PS5 Speed Test IP Packet Fragmentation Error

    ps5 IP Packet Fragmentation

    When running an internet connection test on the PlayStation 5, you may notice a warning message appear at the bottom of the page relating to IP packet fragmentation support. It isn’t easy to see as it requires you to scroll down. But it is an important warning message all the same.

    The router you’re using might not support IP packet fragmentation, and some network features of your PS5 might be restricted. For details, contact the router manufacturer. 

    The resolution is telling you to contact the router manufacturer but how do you go about doing this. They may not understand what this tool on the PS5 does and might not even be willing to help when you are unable to give them anything more specific than this error message.

    From the screenshot, it is clear to see that with a 907.1 Mbps download speed and upload speed of 6.0 Mbps is pretty awful and is a sign that there is a problem. The resolution may not be with the router manufacturer. Here’s how I solved the problem.

    How to fix IP Packet Fragmentation PS5 Internet Connection Test Error

    ip packet fragmentation
    The internet connection test will highlight any issues that may exist with your network connection that could be causing issues when trying to stream to twitch

    Since the router I am using is for a gigabit connection and was only 2 years old, I felt fairly confident that the router was not the problem here. It most definitely wasn’t broken and it was nothing to do with a lack of features. What also reassured me of this is that I have never seen this error message before. It only just appeared. Since the router did not change, the ISP had to be the cause of the problem.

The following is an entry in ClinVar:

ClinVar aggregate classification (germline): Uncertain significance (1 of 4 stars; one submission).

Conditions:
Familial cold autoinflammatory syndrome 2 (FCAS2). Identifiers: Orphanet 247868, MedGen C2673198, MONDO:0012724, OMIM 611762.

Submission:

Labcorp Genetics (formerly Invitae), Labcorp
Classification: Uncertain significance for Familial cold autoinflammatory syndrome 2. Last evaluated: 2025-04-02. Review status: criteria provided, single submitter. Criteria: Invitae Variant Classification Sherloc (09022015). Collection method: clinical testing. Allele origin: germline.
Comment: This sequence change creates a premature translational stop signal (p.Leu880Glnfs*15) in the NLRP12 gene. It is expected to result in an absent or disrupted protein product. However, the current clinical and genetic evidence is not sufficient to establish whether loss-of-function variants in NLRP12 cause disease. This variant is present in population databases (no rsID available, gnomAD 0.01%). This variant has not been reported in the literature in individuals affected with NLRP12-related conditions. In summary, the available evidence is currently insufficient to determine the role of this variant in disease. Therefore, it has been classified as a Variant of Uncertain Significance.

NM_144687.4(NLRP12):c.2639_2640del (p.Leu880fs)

Call Your Internet Service Provider

    ISP’s are fairly notorious for shifting blame away from themselves for as long as possible before admitting fault. This may not be an easy conversation to get to the bottom of but if you are persistent, you will get them to look at the problem. Here is a line you can use to explain the problem to the ISP.

    “I am having some troubles with my upload speed on a PlayStation 5 console. I have run an internet speed test on the device and I see that the download speed is fine but the upload speed seems restricted. There is an error message appearing on the screen saying that the router does not support IP packet fragmentation and to contact my service provider for help.”

    This informs them that upload speeds are slow but the download is fine. It also lets them know that the system has identified IP Packet Fragmentation as the cause. Something that the average internet user has absolutely no understanding of. Fingers crossed the person on the other end of the phone for your ISP does know what it is.

    In my case, the person on the support team was well educated in networking and knew what IP Packet Fragmentation was. She guided me through some basic troubleshooting steps first before noticing excessive packet loss coming from my connection whenever I ran a speed test on the PS5. This was enough to raise a technical fault which an engineer had fixed within the day. Problem solved!

    Change Network MTU Value

    This is something that you should never really need to dig into but it has been a solution to the problem for some people who are dealing with some unconventional configuration on their home network.

    If you navigate to Network settings->Set Up Connection->Optioons button on active connection->Advanced Settings. You can scroll down and find that MTU is an option at the bottom of the page. You can change this from automatic to manual. The big question is, what is the correct value?

    The value depends on your network. It is 1500 by default. I ran a speed test on my Xbox and the automatic value given to the MTU was 1480. This may be a good place to start. Enter this as the value and try another speed test. If it doesn’t fix the problem, try to lower the MTU. If you are going lower than 1450, it might be better to get help from your ISP on the problem instead as you are going to end up going down a confusing rabbit hole of networking.

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